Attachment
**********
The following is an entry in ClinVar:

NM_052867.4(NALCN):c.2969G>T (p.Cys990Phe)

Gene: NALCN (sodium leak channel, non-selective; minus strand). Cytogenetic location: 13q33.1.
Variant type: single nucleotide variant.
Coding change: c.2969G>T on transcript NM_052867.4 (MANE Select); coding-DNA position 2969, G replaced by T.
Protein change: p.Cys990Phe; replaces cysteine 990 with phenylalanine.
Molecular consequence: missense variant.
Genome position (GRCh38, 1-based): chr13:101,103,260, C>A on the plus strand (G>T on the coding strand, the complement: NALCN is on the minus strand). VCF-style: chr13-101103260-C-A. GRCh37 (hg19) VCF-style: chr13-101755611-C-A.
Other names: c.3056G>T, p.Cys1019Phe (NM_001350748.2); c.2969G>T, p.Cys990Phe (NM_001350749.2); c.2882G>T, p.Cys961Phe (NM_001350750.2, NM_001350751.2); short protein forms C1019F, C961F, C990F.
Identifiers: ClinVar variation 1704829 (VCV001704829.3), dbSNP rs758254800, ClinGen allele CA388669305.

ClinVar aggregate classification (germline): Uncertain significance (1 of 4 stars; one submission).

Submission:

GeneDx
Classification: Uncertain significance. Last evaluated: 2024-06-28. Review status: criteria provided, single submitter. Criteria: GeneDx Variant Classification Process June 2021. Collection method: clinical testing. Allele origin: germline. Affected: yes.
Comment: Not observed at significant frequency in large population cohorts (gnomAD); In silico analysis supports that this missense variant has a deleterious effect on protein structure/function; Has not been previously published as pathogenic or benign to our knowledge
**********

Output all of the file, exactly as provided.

The following is an entry in ClinVar:

NM_052867.4(NALCN):c.2969G>T (p.Cys990Phe)

Gene: NALCN (sodium leak channel, non-selective; minus strand). Cytogenetic location: 13q33.1.
Variant type: single nucleotide variant.
Coding change: c.2969G>T on transcript NM_052867.4 (MANE Select); coding-DNA position 2969, G replaced by T.
Protein change: p.Cys990Phe; replaces cysteine 990 with phenylalanine.
Molecular consequence: missense variant.
Genome position (GRCh38, 1-based): chr13:101,103,260, C>A on the plus strand (G>T on the coding strand, the complement: NALCN is on the minus strand). VCF-style: chr13-101103260-C-A. GRCh37 (hg19) VCF-style: chr13-101755611-C-A.
Other names: c.3056G>T, p.Cys1019Phe (NM_001350748.2); c.2969G>T, p.Cys990Phe (NM_001350749.2); c.2882G>T, p.Cys961Phe (NM_001350750.2, NM_001350751.2); short protein forms C1019F, C961F, C990F.
Identifiers: ClinVar variation 1704829 (VCV001704829.3), dbSNP rs758254800, ClinGen allele CA388669305.

ClinVar aggregate classification (germline): Uncertain significance (1 of 4 stars; one submission).

Submission:

GeneDx
Classification: Uncertain significance. Last evaluated: 2024-06-28. Review status: criteria provided, single submitter. Criteria: GeneDx Variant Classification Process June 2021. Collection method: clinical testing. Allele origin: germline. Affected: yes.
Comment: Not observed at significant frequency in large population cohorts (gnomAD); In silico analysis supports that this missense variant has a deleterious effect on protein structure/function; Has not been previously published as pathogenic or benign to our knowledge